CROSS-REFERENCES TO RELATED APPLICATIONS
This application is a continuation of U.S. patent application Ser. No. 12/894,858, filed Sep. 30, 2010, and entitled, “SYSTEM AND METHOD FOR SECURE TRANSACTION AT A MOBILE DEVICE,” the entire disclosure of which is hereby incorporated by reference, for all purposes, as if fully set forth herein.
This application is related to U.S. patent application Ser. No. 12/894,456, filed Sep. 30, 2010, by Mehew et al. and entitled SYSTEM AND METHOD FOR SECURE TRANSACTIONS USING DEVICE-RELATED FINGERPRINTS, the complete disclosure of which is herein incorporated by reference in its entirety.
BACKGROUND OF THE INVENTION
This invention relates generally to mobile devices and to the use of mobile devices for financial transactions. More specifically, the invention relates to providing improved security for mobile devices, particularly when used for financial transactions, such as money transfers.
Third party money transfer services are widely used to transfer money and pay bills through the use of wire transfers, money orders, and the like. Such services, however, usually require face-to-face contact between an individual representing the third party service provider and the sender and/or the recipient. For example, if a sender is “wiring” money to a recipient, the money is typically deposited with the third party in person, and the sender typically obtains the money from the third party in person. If the money is transferred in the form of a money order, the sender typically deposits the money with the third party in person and receives a money order.
The use of mobile devices in various types of transactions is becoming more common. For example, various forms of wireless or mobile devices, such as cell phones, Personal Digital Assistants (PDAs), and mobile computers (laptop, notebook and tablet computers) can be used to initiate contactless or wireless communication with a money transfer system in order for the user of the device to transfer funds to another party. These devices provide greater convenience to the user, and can also be used to provide other functions with regard to financial accounts to which they may be linked or related.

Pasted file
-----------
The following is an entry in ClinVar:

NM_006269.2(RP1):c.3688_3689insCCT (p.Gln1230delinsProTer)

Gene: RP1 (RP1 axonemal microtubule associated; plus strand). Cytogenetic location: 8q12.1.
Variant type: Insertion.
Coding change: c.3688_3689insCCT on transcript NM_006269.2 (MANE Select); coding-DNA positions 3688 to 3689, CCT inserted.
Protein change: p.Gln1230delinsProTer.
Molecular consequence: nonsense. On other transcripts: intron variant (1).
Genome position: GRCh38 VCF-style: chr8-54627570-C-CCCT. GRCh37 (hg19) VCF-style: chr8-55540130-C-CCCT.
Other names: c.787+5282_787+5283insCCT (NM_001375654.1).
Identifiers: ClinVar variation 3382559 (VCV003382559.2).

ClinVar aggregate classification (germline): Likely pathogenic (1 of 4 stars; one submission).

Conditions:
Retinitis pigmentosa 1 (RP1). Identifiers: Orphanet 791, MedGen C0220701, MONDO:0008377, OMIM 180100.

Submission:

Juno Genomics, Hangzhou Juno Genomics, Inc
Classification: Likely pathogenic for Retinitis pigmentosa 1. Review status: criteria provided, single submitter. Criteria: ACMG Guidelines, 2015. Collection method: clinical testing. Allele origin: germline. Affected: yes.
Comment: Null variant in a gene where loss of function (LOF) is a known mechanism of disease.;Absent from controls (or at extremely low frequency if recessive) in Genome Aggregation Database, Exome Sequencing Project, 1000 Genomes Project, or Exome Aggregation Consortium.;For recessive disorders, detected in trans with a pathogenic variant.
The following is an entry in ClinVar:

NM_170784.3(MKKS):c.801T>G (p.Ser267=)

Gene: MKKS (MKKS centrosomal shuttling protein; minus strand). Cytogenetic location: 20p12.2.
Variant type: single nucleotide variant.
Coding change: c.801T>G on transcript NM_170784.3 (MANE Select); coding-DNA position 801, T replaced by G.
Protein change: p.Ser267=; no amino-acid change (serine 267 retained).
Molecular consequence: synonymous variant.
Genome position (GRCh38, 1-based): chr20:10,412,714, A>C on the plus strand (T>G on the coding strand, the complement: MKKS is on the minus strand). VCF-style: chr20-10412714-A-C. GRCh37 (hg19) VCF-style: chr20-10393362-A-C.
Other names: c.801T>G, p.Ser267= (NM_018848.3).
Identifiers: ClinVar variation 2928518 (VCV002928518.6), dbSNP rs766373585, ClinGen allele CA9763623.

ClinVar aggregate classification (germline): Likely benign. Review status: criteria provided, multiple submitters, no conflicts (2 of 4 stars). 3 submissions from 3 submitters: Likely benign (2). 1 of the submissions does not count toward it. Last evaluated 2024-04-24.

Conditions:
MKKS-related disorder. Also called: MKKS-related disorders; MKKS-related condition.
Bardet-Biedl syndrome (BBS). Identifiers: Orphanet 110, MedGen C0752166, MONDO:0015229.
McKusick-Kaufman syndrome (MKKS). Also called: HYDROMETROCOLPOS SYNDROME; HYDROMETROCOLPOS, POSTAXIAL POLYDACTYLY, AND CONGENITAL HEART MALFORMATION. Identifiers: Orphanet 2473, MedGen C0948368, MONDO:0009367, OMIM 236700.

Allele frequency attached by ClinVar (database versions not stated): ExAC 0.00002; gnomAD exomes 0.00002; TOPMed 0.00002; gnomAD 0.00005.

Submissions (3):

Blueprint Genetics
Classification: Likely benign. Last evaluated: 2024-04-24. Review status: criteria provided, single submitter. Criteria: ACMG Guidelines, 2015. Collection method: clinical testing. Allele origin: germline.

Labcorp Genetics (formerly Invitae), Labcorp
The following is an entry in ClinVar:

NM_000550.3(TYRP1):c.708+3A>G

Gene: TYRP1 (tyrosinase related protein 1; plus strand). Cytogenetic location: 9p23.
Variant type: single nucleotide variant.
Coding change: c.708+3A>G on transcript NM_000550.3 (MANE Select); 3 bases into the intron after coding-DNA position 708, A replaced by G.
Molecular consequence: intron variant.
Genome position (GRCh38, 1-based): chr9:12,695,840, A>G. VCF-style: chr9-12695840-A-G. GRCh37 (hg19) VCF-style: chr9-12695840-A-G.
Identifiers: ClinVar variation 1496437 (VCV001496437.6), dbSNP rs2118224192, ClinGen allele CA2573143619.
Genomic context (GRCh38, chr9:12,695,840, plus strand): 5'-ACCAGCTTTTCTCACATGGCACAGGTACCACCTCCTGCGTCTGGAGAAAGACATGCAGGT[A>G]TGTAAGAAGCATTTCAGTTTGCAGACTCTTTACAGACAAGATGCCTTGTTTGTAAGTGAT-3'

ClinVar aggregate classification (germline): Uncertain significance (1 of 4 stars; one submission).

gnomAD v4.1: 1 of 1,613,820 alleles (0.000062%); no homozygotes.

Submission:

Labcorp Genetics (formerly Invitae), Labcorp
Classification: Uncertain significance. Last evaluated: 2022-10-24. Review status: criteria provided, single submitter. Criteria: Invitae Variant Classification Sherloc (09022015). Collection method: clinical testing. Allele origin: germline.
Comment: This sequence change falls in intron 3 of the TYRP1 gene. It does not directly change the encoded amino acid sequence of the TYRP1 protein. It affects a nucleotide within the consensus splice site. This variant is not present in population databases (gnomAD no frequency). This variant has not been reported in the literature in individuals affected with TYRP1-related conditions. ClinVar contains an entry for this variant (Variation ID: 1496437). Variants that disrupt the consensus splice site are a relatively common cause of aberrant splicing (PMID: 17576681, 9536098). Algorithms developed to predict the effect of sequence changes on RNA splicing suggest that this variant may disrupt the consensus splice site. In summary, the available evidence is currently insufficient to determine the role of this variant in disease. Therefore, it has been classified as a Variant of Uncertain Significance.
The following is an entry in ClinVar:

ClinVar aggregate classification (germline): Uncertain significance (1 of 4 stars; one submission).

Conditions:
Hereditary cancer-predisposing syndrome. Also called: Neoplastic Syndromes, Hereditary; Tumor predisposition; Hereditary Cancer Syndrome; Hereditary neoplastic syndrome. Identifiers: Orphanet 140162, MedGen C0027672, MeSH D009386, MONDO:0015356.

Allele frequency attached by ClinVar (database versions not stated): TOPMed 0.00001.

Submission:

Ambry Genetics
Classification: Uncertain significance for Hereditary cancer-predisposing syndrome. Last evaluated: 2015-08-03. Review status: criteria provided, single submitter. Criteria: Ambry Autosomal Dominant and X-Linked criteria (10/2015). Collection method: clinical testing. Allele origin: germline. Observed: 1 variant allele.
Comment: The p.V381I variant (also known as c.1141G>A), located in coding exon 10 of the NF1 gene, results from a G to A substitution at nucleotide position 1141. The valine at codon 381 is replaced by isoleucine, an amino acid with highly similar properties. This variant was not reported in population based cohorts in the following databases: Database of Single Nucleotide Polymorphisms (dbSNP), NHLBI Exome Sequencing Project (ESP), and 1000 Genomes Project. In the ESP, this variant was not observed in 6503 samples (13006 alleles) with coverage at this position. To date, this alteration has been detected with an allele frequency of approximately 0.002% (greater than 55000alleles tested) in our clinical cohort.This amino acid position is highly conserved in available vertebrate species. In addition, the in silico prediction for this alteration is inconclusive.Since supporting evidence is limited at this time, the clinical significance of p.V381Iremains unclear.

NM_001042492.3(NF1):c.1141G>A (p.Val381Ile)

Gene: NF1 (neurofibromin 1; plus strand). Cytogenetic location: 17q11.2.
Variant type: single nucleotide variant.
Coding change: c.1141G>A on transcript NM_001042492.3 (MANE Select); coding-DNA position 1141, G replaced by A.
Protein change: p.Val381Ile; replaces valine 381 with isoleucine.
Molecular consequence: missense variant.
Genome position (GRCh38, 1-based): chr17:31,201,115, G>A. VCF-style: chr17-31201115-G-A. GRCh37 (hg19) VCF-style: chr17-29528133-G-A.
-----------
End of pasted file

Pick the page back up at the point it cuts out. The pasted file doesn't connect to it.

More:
However, money transfer services and systems are sometimes vulnerable to fraud, e.g., a dishonest person may attempt to send or receive money by impersonating a legitimate sender or recipient. While systems employing a mobile device will frequently require a user to know a unique username, a password or some other security code in order to make a transaction more secure, such arrangments can be circumvented. For example, an unauthorized person might surreptitiously learn a security code, e.g., by watching a user enter his or her code at a device, by employing systems that hack money transfer systems and gain access to codes, or by learning enough about a user to make attempts to guess a code until one guessed code is found to work.
Sometimes the financial systems to which a mobile devices are connected enhance security by being programmed to recognize a mobile device being used by a legitimate user (such as by asking for a device or user identifier stored in the device), and to reject a transaction if the proper device identifier is not received. Such an arrangement prevents fraudulent transactions by a person that uses a stolen username/security code and attempts a transaction on a device not known to the system or not associated with the stolen username/security code. However, if the mobile device itself is stolen, and the thief uses the stolen device and knows the user's security code, such security measures can be circumvented, since the system is tricked into thinking that it is connected to a legitimate user through his or her authorized device.